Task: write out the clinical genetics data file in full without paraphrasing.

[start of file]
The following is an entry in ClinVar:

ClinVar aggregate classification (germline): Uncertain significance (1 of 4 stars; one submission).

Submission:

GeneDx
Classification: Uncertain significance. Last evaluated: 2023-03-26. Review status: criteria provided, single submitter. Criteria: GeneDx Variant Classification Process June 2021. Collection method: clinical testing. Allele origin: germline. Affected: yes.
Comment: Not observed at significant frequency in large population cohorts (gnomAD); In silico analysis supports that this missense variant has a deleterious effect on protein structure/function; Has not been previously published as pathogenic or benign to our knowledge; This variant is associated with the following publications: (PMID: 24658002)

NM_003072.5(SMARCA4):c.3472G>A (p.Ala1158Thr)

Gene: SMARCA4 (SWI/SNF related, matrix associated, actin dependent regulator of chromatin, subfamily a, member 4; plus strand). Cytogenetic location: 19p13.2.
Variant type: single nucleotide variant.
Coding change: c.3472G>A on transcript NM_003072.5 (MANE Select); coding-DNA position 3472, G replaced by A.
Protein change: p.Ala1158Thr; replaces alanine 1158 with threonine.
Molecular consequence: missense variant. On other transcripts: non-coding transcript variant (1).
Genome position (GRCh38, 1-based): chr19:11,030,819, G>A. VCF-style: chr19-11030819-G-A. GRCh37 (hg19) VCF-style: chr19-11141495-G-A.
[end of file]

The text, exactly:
The following is an entry in ClinVar:

ClinVar aggregate classification (germline): Uncertain significance (1 of 4 stars; one submission).

Submission:

GeneDx
Classification: Uncertain significance. Last evaluated: 2023-03-26. Review status: criteria provided, single submitter. Criteria: GeneDx Variant Classification Process June 2021. Collection method: clinical testing. Allele origin: germline. Affected: yes.
Comment: Not observed at significant frequency in large population cohorts (gnomAD); In silico analysis supports that this missense variant has a deleterious effect on protein structure/function; Has not been previously published as pathogenic or benign to our knowledge; This variant is associated with the following publications: (PMID: 24658002)

NM_003072.5(SMARCA4):c.3472G>A (p.Ala1158Thr)

Gene: SMARCA4 (SWI/SNF related, matrix associated, actin dependent regulator of chromatin, subfamily a, member 4; plus strand). Cytogenetic location: 19p13.2.
Variant type: single nucleotide variant.
Coding change: c.3472G>A on transcript NM_003072.5 (MANE Select); coding-DNA position 3472, G replaced by A.
Protein change: p.Ala1158Thr; replaces alanine 1158 with threonine.
Molecular consequence: missense variant. On other transcripts: non-coding transcript variant (1).
Genome position (GRCh38, 1-based): chr19:11,030,819, G>A. VCF-style: chr19-11030819-G-A. GRCh37 (hg19) VCF-style: chr19-11141495-G-A.